“This is why we do what we do!”
Trustee Jerry Holleran to President Tom Flynn
I remember the moment vividly. My first May Graduation at then Alvernia College in 2006.
I am waiting just outside the Shander Room in the PEC to join the commencement procession with trustees and the rest of the stage party. And as I look down at hundreds of soon-to-be-alumni—undergraduates and graduate students of diverse ages and backgrounds—our distinguished trustee and generous donor, Jerry Holleran, captures in a brief phrase what should be the motto and inspiration for all who work and serve in higher education: “This is why we do what we do!”
That moment and that simple, eloquent phrase have stayed with me. It is, or at least it should be, all about our students. I have cited the phrase in talks at subsequent graduations and when thanking our trustees, women and men who devotedly serve and guide Alvernia, volunteers who donate their time, talent, and financial resources. Most students, faculty, and staff are not aware that private, independent universities like Alvernia could not survive, let alone thrive, without the support of trustees, loyal alumni, and other friends.
So in this context, Jerry’s inspirational call to service took on new meaning for me last month when he and his wife, Carolyn, were honored with the national award for philanthropy by the Council of Independent Colleges at the largest annual gathering of the country’s college presidents. (To give perspective, Bill and Camille Cosby were earlier honorees.) Carolyn and Jerry have been generous donors and devoted trustee leaders at their alma maters, Carnegie Mellon University and Connecticut College. But in addition they have been extraordinarily generous to Alvernia, the school that has become for them a shared alma mater, a school they view as a place of opportunity for so many deserving students.
In accepting their award, the Hollerans celebrated Alvernia—our Franciscan mission, our longstanding commitment to educate women and men of diverse backgrounds, our commitment to community engagement and service, our evolution from tiny college to respected university. But they used the occasion primarily to teach a lesson for us all: a lesson about the need to be generous in supporting those who seek higher education at schools like Alvernia.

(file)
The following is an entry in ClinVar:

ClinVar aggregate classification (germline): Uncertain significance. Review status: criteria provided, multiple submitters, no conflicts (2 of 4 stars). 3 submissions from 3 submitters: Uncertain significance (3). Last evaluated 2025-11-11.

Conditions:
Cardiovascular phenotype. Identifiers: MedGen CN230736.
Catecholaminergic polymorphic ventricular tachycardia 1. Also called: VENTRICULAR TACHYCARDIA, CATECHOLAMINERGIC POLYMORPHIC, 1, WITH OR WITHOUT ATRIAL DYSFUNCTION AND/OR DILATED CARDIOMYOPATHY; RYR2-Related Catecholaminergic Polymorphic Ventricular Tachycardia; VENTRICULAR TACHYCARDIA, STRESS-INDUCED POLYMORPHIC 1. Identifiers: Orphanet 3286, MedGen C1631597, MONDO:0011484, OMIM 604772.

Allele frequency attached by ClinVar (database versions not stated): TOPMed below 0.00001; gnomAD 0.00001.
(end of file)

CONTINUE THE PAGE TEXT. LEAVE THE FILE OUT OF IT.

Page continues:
The Hollerans learned this lesson well when they themselves dreamed of a college education. Carolyn’s family had worked hard to afford tuition at a faraway liberal arts college, so she was stunned when at Freshman Convocation the president announced that her entire class was on scholarship. Had her parents not been able to pay the bill? Would she be able to stay the entire four years? The answer was unexpected. The cost of her education was actually far more than what she was paying. Only through the generosity of alumni and other donors was her college able to keep tuition more affordable for her family. And most of her classmates were also receiving financial aid from the college to make it possible for them to attend. It is a lesson she has never forgotten.
Jerry was a promising student in math and science but he had no chance of affording Carnegie Tech (as it was called in those days). A generous employer paid for his education and made clear that he did not expect to be to be paid back. But there was a catch! Jerry had to promise that someday, when he made some money, he would help make it possible for other deserving and promising students to attend a fine, private college. This is why we do what we do.
May all of us—yes, especially, current students—remember that a college education is a great privilege, especially at a private school. Let us all be mindful, too, that tuition covers only a portion of the cost of a college education and that financial aid and generous support from people like Carolyn and Jerry Holleran make up the difference. And may each of us, in our own way, be challenged, as Jerry was, to be generous and visionary in helping promising women and men to become future Alvernia alumni.